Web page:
The Hawthorne effect is named after a series of experiments that changed the way we think about work and productivity. While previous studies had already focused on individuals and how their performance could be improved, the Hawthorne experiments placed the individual in a social context for the first time.

The experiments, which took place at Western Electric’s Hawthorne factory (a suburb of Chicago) between mid 1920s and early 1930s, showed that workers are influenced by their surroundings more than they are by their individual abilities.

Because the experiments originally sought out to study the effects of physical conditions on productivity, the researchers began the experiments by increasing the lighting in the work area of a group of workers. Another group of workers, whose lighting was not changed, served as a control group. 

Perhaps unsurprisingly, the productivity of the workers who got more light increased much more than that of the control group. After all, you can assume that a better lit work area is more conducive to productivity. 

But the twist came when the researchers noticed that no matter what changes they’re implementing, the workers’ productivity continued to go up.

Not only did the researchers change other working conditions, like working hours, rest breaks, and so on. They even dimmed the lights back down to the initial level. Productivity improved in each and every situation - even when the lights were dimmed!

By the time all the changes were reverted to their initial state, productivity was at its highest level, and absenteeism had plummeted.

So the researchers concluded that it wasn’t the actual changes in the working conditions that increased productivity. It was the interest researchers took in the workers, and the workers’ feeling that someone was concerned about their workplace.

Initially, the results of these experiments were considered in relation to research settings. They indicated that the very fact that people were under observation affected the results of a study. But the results soon trickled into management practices, since it showed that people work differently when they are being observed versus when they’re not.

How to use the Hawthorne effect to your company’s benefit 

So people improve their work behaviour based on a change in their work environment, not in response to the nature of the change itself. In the case of the Hawthorne experiments, workers increased their productivity because the presence of the researchers had a motivational effect on them.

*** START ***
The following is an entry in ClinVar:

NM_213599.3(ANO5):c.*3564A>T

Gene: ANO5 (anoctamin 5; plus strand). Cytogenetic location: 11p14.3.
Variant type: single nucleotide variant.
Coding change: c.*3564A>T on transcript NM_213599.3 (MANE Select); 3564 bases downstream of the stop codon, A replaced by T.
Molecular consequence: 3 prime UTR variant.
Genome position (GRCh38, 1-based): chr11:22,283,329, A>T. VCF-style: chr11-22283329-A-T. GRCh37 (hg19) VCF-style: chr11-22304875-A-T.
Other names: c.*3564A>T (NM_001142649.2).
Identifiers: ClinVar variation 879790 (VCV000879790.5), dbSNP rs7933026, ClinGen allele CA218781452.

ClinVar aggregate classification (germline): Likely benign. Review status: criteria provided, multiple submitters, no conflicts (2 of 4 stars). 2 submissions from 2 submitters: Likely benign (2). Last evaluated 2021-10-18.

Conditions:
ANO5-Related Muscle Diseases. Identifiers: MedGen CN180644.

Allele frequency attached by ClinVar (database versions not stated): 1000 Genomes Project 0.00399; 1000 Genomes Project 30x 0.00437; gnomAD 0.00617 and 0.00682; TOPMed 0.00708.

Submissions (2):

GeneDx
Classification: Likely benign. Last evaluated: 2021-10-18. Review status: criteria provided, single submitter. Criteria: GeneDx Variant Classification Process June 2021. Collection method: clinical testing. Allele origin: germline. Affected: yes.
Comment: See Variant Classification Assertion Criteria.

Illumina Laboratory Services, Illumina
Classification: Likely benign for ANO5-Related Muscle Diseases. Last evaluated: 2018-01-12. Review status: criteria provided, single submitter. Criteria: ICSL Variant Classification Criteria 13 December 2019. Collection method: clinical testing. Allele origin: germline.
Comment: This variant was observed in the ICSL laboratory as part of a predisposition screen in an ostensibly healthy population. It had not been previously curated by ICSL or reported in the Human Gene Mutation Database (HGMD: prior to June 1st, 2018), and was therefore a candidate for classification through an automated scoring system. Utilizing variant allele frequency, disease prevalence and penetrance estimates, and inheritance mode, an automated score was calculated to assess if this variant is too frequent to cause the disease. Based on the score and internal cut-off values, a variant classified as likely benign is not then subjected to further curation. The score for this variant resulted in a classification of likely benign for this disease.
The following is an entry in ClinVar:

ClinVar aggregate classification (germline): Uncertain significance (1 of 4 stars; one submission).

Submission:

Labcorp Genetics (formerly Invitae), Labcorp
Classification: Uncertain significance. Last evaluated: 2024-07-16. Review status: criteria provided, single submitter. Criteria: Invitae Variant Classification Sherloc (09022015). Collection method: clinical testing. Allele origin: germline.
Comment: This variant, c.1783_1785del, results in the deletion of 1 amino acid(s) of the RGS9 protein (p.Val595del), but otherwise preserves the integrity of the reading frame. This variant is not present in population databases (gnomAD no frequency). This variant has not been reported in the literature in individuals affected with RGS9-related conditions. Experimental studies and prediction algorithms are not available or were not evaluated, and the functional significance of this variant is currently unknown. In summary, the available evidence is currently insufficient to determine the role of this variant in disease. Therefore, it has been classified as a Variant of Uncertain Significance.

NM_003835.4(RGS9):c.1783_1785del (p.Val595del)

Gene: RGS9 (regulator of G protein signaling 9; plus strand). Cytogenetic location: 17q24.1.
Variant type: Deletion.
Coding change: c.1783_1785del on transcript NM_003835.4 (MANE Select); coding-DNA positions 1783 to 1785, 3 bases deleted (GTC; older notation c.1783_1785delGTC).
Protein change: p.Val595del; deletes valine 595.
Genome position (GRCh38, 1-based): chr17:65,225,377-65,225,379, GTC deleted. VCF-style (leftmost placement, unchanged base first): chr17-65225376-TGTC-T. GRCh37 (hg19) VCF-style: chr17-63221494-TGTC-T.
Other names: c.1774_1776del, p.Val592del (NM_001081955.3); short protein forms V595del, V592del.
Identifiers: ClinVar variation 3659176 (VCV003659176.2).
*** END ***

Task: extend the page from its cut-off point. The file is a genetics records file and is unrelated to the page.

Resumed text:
It’s important to note that the increase in productivity was not only the result of the researchers' presence, but also of the interest they took in the workers. In fact, Elton Mayo, the lead researcher at Hawthorne, described this change in productivity as a "positive emotional effect due to the perception of a sympathetic or interested observer".

This information is vital for team managers. If your team is hitting a plateau, the elements of the Hawthorne effect can help give your team a nudge using two elements:

  1. Physical change. Whether you change seating arrangements, decorations on the wall, or bring in some plants, change will have a positive effect on your team's productivity.
  2. Take the time to observe how your team works. Of course, don't peak over shoulders into their computer screens. Let them know that you'd like to better get to know the challenges that they come across in their work because you understand that there are things that can be improved. The simple fact that you're offering them your support and understanding can boost productivity.

Other conclusions of the Hawthorne studies

The lead researcher of the Hawthorne experiments, Elton Mayo, took a special interest in the effect of working in groups on individual workers. Along with his team, he drew the following general conclusions, that still stand today: 

The aptitudes of the individual are poor predictors of job performance.

Although individual aptitudes do indicate the physical and mental potential of the worker, productivity is influenced mostly by social factors. 

To this effect, Mayo wrote: 

“The desire to stand well with one's fellows, the so-called human instinct of association, easily outweighs the merely individual interest and the logic of reasoning upon which so many spurious principles of management are based.”

In other words, any team has the potential to be greater than the sum of its parts.

Productivity is affected by the informal organization of the group.

The Hawthorne researchers became more and more interested in the informal groups that workers formed. They found out that there is a group life among the workers - independent of the organizational relationships. They also noticed that the relations supervisors develop with workers affect how workers carry out their tasks. That's why company culture can make or break a company. 

Even though the Hawthorne experiments have been highly criticized since their completion, their results have almost become axioms by now - both in the social sciences and in management practices. In fact, Dr. Richard Nisbett, a professor of psychology at the University of Michigan, said about the Hawthorne effect that "once you've got the anecdote, you can throw away the data." And in a way, he's right. In the case of the Hawthorne effect, the anecdote is stronger than the data, but that discredits neither the anecdote, nor the data. 

Photo credit: Phil Whitehouse, cc